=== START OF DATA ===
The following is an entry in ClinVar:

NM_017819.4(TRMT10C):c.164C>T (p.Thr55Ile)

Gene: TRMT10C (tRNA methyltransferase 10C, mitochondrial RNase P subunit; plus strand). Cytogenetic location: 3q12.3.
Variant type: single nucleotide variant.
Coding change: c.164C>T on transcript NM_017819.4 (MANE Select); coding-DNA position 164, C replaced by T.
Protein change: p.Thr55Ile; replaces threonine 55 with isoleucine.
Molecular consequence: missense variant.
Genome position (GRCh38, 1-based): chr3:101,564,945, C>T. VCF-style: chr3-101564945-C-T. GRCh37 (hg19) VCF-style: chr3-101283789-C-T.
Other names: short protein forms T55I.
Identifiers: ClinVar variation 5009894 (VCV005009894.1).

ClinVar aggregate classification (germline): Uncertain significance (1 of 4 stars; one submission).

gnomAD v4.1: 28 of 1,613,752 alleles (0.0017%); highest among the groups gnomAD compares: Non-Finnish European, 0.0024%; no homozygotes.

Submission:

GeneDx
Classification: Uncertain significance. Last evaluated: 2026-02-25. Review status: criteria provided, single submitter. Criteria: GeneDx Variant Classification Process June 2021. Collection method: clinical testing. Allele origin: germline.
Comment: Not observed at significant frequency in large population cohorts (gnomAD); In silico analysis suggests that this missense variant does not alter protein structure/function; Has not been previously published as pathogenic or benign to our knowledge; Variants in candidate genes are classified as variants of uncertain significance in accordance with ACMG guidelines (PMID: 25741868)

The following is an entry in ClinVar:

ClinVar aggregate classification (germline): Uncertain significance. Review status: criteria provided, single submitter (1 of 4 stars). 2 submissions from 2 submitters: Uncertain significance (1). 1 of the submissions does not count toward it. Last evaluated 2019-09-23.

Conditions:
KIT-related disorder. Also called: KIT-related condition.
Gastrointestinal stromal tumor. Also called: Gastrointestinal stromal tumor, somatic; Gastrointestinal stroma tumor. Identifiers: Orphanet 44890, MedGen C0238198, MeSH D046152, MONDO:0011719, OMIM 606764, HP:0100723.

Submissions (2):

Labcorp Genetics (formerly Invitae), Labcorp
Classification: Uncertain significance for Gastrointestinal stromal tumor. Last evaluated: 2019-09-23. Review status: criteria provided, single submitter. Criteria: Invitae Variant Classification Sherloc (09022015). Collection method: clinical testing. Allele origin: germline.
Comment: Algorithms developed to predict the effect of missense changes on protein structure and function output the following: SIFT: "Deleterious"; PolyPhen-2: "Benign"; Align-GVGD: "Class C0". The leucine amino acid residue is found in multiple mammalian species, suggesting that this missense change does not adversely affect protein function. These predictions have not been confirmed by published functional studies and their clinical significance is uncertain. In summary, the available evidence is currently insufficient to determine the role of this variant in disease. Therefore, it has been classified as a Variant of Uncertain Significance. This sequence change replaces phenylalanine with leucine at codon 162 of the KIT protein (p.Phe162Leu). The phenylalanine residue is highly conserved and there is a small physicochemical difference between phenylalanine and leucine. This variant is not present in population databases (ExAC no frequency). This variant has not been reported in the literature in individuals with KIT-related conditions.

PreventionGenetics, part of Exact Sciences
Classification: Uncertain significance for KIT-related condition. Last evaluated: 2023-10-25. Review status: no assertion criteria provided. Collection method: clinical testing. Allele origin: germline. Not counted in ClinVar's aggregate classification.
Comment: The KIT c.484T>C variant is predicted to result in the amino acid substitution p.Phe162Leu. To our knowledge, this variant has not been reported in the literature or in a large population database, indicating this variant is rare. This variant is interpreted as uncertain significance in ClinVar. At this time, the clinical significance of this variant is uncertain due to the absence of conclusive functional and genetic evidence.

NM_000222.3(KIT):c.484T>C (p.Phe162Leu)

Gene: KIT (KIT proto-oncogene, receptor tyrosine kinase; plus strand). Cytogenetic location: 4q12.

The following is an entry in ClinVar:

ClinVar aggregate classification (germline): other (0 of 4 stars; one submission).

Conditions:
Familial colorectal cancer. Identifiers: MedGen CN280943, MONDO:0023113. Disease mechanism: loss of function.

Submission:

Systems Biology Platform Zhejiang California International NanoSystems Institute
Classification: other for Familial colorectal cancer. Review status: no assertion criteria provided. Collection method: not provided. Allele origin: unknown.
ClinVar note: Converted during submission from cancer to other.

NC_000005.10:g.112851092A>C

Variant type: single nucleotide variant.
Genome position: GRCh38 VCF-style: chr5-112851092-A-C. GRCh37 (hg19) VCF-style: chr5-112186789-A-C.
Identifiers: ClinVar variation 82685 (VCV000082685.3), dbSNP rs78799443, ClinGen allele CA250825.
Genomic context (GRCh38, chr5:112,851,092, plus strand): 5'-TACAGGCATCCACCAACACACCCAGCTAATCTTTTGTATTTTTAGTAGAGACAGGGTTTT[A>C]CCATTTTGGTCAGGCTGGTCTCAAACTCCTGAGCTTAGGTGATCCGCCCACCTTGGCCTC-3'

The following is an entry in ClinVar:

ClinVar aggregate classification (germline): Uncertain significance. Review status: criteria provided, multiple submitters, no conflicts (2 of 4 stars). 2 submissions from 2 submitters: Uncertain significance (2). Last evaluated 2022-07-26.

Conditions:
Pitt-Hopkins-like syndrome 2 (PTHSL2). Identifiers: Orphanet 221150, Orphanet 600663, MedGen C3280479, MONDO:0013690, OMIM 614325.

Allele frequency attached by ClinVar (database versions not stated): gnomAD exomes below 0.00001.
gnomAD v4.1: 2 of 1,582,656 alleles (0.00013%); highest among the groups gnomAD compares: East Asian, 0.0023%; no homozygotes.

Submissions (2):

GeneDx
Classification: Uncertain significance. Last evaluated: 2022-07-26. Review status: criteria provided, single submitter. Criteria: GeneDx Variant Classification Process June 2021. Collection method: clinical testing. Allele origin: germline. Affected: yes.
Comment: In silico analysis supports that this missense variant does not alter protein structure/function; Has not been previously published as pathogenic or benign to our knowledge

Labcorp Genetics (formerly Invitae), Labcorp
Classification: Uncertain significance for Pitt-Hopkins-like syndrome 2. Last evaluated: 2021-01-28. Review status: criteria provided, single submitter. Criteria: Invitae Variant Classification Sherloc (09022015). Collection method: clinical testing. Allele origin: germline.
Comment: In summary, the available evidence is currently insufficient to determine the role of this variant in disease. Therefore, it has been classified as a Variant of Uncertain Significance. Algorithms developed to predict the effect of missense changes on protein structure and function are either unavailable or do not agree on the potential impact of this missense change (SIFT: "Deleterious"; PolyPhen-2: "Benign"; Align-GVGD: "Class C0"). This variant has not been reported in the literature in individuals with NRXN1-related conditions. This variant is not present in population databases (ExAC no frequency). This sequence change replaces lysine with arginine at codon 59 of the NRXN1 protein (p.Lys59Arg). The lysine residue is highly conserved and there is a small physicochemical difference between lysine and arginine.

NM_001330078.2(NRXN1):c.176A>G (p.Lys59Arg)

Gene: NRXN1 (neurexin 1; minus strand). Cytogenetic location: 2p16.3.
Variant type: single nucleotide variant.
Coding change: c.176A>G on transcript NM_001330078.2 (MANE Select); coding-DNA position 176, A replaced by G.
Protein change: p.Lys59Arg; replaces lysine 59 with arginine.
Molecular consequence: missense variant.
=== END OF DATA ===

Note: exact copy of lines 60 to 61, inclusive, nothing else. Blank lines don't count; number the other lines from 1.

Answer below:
Coding change: c.176A>G on transcript NM_001330078.2 (MANE Select); coding-DNA position 176, A replaced by G.
Protein change: p.Lys59Arg; replaces lysine 59 with arginine.